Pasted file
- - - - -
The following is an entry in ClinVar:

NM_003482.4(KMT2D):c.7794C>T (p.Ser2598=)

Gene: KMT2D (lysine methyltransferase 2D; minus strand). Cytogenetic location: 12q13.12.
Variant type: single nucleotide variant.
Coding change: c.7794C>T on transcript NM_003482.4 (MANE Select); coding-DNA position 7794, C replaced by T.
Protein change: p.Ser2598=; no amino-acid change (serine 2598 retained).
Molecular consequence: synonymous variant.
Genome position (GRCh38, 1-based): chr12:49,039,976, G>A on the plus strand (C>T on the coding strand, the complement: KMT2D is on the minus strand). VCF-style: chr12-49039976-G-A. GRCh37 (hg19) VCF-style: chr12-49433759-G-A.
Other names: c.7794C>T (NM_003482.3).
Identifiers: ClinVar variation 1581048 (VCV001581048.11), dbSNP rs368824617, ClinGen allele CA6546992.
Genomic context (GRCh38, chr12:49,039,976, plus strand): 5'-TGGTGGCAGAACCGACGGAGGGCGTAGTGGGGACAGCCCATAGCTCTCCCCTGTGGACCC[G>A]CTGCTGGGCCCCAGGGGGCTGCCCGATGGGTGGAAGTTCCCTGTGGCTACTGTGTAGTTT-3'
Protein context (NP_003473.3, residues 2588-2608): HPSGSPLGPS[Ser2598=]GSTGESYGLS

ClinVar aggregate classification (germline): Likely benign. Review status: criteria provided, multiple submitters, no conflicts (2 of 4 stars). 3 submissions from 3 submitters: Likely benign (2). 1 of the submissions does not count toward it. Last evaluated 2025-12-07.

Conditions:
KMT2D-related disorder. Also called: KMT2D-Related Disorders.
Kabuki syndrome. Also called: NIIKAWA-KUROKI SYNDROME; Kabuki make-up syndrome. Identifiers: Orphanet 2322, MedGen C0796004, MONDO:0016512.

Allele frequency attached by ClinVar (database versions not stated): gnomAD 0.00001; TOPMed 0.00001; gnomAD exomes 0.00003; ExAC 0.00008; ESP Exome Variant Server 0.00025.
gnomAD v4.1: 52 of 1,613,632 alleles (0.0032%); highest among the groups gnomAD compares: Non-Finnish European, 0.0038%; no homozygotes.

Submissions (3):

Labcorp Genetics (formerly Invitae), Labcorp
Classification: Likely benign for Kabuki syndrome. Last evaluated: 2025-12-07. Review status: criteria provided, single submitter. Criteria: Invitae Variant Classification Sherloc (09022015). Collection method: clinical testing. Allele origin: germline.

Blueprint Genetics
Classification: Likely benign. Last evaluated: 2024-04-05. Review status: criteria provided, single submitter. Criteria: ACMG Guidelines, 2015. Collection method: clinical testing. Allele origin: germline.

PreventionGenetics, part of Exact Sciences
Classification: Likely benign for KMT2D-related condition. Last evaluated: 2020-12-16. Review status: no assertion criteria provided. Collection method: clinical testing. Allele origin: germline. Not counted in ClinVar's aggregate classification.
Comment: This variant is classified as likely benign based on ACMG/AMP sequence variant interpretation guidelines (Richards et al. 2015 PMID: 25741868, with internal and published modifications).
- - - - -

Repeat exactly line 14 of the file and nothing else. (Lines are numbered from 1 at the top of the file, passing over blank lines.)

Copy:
Conditions: